Skip to main content

You are here

Title

Somalia: Flooding displaces thousands from their homes amid COVID-19

12 May 2020

Body


Flooding in Qardho, Puntland, Somalia, 27-28 April 2020. Credit: OCHA

More than half a million people – 546,103 – have been affected by flooding in Somalia following a sharp rise in the level of the Shabelle River due to heavy rains in the country and in the Ethiopian highlands.

About half of the affected people (216,895) have been displaced from their homes. Some 16 people have also died since the rains began in early April.

At least 27 districts are flooded, and the worst-hit area is Belet Weyne in Hiraan region, where riverine flooding has displaced more than 115,000 people, according to the district flood task force.

Infrastructure has also been damaged, and homes and farmland inundated. The risk of diseases including acute watery diarrhoea and cholera has also increased. On 9 May, 90 new cases of acute watery diarrhoea were reported in Doolow, Jubaland.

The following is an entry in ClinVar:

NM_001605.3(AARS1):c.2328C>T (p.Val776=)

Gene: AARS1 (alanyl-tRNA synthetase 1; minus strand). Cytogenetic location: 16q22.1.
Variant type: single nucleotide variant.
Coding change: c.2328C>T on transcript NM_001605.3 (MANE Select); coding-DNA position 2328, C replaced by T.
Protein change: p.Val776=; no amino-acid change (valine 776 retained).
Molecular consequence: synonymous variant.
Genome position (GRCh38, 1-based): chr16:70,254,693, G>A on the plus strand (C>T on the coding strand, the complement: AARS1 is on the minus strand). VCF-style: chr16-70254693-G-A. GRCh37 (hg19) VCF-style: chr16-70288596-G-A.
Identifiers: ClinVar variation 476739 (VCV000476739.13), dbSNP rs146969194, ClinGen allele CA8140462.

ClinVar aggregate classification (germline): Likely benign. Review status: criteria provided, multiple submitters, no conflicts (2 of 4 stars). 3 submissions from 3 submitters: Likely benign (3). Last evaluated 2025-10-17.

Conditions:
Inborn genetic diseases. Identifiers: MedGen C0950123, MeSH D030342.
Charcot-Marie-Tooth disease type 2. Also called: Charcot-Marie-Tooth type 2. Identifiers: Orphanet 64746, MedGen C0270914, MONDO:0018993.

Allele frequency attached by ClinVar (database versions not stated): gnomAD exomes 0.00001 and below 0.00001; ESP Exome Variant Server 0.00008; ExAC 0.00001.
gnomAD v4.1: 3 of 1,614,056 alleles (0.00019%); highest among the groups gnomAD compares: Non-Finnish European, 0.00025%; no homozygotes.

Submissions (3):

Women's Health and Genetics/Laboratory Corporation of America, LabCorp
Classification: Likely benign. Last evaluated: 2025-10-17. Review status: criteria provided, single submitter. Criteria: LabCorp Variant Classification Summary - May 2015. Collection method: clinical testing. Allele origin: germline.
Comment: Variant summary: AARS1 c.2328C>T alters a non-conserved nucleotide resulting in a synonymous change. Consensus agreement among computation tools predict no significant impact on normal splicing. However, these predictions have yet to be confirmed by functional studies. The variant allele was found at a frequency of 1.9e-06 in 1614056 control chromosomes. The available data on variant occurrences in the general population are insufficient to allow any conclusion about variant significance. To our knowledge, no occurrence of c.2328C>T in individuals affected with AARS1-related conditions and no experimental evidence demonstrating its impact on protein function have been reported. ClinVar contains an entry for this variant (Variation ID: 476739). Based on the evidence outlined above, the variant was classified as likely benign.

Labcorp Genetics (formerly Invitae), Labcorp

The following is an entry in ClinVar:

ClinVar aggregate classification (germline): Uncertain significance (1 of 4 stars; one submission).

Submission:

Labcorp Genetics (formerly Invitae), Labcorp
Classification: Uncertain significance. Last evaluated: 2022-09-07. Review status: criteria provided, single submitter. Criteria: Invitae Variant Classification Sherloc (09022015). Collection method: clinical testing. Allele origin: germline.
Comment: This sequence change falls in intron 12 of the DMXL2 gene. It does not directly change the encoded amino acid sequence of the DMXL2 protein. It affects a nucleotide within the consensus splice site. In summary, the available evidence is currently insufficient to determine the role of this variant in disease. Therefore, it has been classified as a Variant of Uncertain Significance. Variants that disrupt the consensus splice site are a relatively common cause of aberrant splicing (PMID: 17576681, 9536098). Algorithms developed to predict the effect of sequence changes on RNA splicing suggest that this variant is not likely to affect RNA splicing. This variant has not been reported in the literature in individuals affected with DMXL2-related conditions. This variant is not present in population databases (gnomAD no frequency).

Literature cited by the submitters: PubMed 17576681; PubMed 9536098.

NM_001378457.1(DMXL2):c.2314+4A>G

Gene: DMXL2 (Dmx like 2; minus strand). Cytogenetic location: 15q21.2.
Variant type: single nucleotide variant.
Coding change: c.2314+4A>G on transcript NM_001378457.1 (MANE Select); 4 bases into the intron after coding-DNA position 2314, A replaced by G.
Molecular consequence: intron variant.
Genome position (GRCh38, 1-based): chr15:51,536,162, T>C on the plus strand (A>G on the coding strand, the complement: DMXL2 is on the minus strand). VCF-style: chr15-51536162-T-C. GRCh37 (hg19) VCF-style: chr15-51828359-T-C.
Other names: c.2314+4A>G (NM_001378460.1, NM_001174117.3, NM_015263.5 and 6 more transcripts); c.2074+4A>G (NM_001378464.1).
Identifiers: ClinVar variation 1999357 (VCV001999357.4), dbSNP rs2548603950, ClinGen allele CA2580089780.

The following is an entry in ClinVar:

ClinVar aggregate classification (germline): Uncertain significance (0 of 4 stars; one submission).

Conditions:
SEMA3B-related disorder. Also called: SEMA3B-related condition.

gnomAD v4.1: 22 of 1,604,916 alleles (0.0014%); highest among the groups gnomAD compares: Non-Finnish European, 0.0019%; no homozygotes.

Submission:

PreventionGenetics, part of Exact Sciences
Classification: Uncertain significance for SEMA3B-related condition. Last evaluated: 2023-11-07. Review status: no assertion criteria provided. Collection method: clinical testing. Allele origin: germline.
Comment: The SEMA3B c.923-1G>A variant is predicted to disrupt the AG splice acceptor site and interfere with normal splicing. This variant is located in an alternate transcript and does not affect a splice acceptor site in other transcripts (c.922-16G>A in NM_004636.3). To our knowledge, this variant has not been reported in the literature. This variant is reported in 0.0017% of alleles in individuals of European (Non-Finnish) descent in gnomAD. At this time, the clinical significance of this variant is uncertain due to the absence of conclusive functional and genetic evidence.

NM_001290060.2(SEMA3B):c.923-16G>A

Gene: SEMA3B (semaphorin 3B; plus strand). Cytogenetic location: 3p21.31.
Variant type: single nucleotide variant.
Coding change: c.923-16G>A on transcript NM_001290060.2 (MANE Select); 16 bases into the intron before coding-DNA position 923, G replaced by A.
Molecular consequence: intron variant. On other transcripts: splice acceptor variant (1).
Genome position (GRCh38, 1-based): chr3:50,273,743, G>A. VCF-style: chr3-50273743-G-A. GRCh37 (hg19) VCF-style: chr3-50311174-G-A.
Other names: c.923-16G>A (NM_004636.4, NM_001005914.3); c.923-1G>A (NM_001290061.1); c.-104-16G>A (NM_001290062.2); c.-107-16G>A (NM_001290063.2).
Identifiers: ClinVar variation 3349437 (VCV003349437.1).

Moderate-to-high flood risk is likely to persist through mid-May, threatening urban populations and people living near rivers and other low-lying areas.

Somalia is also grappling with COVID-19, with more than 1,000 cases confirmed. The Government is working with humanitarian and health partners to contain the spread of the pandemic.

The country is also facing the worst desert locust infestation in 25 years, with new swarms reported in Somaliland, Puntland and Galmudug states.

Despite this triple threat, funding for humanitarian operations in Somalia remains very low.

As of 11 May, the revised 2020 Somalia Humanitarian Response Plan is only 16 per cent funded (US$200 million out of a requirement of more than $1.1 billion). 

Humanitarian partners and authorities are scaling up their responses and have reached 157,470 people with life-saving assistance across the country.